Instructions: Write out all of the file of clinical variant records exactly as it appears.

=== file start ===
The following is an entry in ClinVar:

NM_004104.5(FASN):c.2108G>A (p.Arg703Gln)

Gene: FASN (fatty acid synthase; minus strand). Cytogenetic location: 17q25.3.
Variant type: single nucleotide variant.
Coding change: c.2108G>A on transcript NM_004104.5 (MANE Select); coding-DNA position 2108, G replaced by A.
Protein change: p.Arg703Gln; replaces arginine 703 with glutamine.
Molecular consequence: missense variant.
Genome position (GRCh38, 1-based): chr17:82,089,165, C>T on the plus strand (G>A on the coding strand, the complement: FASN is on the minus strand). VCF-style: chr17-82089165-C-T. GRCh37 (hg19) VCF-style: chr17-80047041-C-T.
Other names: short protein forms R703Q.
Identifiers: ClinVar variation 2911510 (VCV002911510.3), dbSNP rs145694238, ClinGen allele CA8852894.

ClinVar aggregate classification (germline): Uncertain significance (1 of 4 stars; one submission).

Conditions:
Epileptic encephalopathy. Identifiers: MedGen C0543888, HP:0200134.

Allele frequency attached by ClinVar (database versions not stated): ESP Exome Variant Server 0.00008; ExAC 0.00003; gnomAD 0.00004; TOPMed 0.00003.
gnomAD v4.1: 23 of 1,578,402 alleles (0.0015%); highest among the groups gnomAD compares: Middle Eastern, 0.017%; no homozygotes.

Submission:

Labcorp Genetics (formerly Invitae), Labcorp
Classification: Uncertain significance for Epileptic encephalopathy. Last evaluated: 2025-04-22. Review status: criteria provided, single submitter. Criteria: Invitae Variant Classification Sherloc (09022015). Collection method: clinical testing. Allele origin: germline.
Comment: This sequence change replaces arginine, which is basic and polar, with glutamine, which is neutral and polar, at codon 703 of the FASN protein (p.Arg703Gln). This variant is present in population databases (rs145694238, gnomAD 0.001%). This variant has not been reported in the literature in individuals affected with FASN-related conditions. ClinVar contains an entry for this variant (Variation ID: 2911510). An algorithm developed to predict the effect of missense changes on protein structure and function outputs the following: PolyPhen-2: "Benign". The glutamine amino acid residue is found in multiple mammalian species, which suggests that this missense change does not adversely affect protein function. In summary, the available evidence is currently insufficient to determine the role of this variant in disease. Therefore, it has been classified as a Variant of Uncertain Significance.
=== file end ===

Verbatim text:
The following is an entry in ClinVar:

NM_004104.5(FASN):c.2108G>A (p.Arg703Gln)

Gene: FASN (fatty acid synthase; minus strand). Cytogenetic location: 17q25.3.
Variant type: single nucleotide variant.
Coding change: c.2108G>A on transcript NM_004104.5 (MANE Select); coding-DNA position 2108, G replaced by A.
Protein change: p.Arg703Gln; replaces arginine 703 with glutamine.
Molecular consequence: missense variant.
Genome position (GRCh38, 1-based): chr17:82,089,165, C>T on the plus strand (G>A on the coding strand, the complement: FASN is on the minus strand). VCF-style: chr17-82089165-C-T. GRCh37 (hg19) VCF-style: chr17-80047041-C-T.
Other names: short protein forms R703Q.
Identifiers: ClinVar variation 2911510 (VCV002911510.3), dbSNP rs145694238, ClinGen allele CA8852894.

ClinVar aggregate classification (germline): Uncertain significance (1 of 4 stars; one submission).

Conditions:
Epileptic encephalopathy. Identifiers: MedGen C0543888, HP:0200134.

Allele frequency attached by ClinVar (database versions not stated): ESP Exome Variant Server 0.00008; ExAC 0.00003; gnomAD 0.00004; TOPMed 0.00003.
gnomAD v4.1: 23 of 1,578,402 alleles (0.0015%); highest among the groups gnomAD compares: Middle Eastern, 0.017%; no homozygotes.

Submission:

Labcorp Genetics (formerly Invitae), Labcorp
Classification: Uncertain significance for Epileptic encephalopathy. Last evaluated: 2025-04-22. Review status: criteria provided, single submitter. Criteria: Invitae Variant Classification Sherloc (09022015). Collection method: clinical testing. Allele origin: germline.
Comment: This sequence change replaces arginine, which is basic and polar, with glutamine, which is neutral and polar, at codon 703 of the FASN protein (p.Arg703Gln). This variant is present in population databases (rs145694238, gnomAD 0.001%). This variant has not been reported in the literature in individuals affected with FASN-related conditions. ClinVar contains an entry for this variant (Variation ID: 2911510). An algorithm developed to predict the effect of missense changes on protein structure and function outputs the following: PolyPhen-2: "Benign". The glutamine amino acid residue is found in multiple mammalian species, which suggests that this missense change does not adversely affect protein function. In summary, the available evidence is currently insufficient to determine the role of this variant in disease. Therefore, it has been classified as a Variant of Uncertain Significance.